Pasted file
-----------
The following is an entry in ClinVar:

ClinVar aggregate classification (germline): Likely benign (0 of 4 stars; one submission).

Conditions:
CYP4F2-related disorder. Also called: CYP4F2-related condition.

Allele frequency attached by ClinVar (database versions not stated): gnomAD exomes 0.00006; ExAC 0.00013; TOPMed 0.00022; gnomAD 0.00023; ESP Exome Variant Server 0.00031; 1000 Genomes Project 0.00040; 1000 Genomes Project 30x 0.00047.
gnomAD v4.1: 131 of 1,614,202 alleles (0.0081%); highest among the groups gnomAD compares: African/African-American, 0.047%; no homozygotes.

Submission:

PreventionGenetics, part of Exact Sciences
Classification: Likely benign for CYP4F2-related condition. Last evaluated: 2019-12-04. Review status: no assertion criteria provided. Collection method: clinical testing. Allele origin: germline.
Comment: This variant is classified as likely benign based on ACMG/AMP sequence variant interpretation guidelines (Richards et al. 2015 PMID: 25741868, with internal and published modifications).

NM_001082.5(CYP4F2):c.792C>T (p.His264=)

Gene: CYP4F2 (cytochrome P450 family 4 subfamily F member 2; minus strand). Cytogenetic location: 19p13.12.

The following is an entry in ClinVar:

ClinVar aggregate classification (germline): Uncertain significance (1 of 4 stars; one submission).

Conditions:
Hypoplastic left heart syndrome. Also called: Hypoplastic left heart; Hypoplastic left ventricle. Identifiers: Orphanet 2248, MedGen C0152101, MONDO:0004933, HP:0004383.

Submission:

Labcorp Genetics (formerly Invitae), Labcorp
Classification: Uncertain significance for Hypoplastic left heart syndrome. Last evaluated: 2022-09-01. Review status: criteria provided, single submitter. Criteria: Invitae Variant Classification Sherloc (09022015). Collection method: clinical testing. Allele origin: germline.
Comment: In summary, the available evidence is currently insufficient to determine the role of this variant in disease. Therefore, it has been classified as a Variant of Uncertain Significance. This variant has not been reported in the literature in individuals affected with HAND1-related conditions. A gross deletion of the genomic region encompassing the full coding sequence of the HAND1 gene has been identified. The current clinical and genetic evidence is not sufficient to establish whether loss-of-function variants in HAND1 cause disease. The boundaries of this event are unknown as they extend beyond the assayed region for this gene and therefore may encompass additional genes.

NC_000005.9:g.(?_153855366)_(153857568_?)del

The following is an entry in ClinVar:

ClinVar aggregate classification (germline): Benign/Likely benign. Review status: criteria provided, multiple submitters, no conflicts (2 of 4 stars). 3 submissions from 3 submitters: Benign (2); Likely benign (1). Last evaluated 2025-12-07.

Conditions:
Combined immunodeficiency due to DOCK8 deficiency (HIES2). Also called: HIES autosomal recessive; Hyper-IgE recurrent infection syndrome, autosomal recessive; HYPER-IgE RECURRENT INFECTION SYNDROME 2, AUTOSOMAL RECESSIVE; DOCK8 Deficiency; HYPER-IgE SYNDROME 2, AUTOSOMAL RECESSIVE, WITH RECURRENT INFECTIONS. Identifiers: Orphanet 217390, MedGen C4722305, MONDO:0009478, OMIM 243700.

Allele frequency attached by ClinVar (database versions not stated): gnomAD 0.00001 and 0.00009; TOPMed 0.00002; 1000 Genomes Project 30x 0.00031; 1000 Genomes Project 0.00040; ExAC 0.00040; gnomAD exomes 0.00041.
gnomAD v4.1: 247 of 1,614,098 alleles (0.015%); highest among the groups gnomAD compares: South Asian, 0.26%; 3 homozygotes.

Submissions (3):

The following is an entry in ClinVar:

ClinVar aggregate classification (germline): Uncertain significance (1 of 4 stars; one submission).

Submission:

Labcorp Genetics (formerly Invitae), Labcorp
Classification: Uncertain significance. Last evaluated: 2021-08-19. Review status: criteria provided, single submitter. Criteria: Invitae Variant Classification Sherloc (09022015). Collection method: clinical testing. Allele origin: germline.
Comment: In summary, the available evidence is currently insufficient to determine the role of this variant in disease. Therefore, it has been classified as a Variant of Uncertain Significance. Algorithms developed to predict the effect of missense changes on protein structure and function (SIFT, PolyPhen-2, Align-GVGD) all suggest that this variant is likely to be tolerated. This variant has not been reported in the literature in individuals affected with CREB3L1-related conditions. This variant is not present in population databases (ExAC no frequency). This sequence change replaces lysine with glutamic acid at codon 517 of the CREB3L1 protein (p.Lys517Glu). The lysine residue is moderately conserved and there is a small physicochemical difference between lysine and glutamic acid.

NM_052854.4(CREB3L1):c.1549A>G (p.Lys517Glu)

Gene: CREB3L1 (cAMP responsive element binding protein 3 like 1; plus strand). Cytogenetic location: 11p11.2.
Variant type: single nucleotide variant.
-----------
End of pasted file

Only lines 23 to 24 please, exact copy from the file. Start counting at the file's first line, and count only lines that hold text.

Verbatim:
ClinVar aggregate classification (germline): Benign/Likely benign. Review status: criteria provided, multiple submitters, no conflicts (2 of 4 stars). 3 submissions from 3 submitters: Benign (2); Likely benign (1). Last evaluated 2025-12-07.

Conditions: